It’s 1962 and, as the Cuban Missile Crisis unfolds, north London teenagers Ginger (Super 8‘s Elle Fanning) and Rosa (Beautiful Creatures‘ Alice Englert) find their lifelong friendship tested as Ginger is drawn towards political activism, while Rosa just wants to be loved.
Elle Fanning is luminous as Ginger, an impressionable teenager in an unconventional family. Her mother Natalie (Mad Men’s Christina Hendricks) is a frustrated artist, while her dad Roland (Alessandro Nivola) is a cool jazz-loving pacifist. When her parents come to blows and a nuclear attack on the UK becomes a very real possibility to her, Ginger seeks the counsel of her kindly godfather Mark (Timothy Spall), his live-in partner Mark II (Oliver Platt) and their feminist academic friend May (Annette Bening). Encouraged by this bohemian lot to live life to the full and not by society’s norms, Ginger soon finds herself on a very different path to that of her friend Rosa (Englert), who has been emotionally stunted by an unloving mother. For these two, the road to womanhood is a rocky one indeed, but not without some important lessons being learned on the way.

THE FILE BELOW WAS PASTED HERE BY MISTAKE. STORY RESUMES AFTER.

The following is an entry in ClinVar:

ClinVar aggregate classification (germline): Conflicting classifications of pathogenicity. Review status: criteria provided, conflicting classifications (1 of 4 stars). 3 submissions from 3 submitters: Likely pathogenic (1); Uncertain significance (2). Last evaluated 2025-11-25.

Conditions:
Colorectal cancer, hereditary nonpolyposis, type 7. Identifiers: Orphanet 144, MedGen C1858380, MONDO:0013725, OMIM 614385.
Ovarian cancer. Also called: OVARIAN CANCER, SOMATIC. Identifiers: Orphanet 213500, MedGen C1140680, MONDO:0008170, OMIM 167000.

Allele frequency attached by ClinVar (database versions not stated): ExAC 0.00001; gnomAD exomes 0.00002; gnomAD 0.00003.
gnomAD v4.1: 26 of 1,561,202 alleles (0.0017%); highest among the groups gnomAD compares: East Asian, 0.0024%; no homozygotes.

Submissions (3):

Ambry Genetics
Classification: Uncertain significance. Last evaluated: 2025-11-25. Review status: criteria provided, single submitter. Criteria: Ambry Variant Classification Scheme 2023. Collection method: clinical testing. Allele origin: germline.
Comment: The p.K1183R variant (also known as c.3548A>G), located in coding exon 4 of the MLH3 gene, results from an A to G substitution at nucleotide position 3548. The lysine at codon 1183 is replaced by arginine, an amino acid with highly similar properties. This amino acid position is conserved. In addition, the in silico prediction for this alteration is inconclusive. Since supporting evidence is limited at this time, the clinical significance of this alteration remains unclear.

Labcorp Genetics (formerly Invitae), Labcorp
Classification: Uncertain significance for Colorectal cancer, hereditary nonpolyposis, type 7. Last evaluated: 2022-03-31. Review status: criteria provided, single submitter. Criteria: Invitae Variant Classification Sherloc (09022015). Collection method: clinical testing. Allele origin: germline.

Its refreshing to see middle-class intellectuals take centre stage in a British film for a change and through her keenly-observed characters, director Sally Potter (Orlando) captures a snapshot of 1960s rarely seen on British screens. Poetic, romantic and evocative, Ginger & Rosa is an endearing coming of age story that should not slip under your radar.
Out now on Blu-ray, DVD and download, from Artificial Eye
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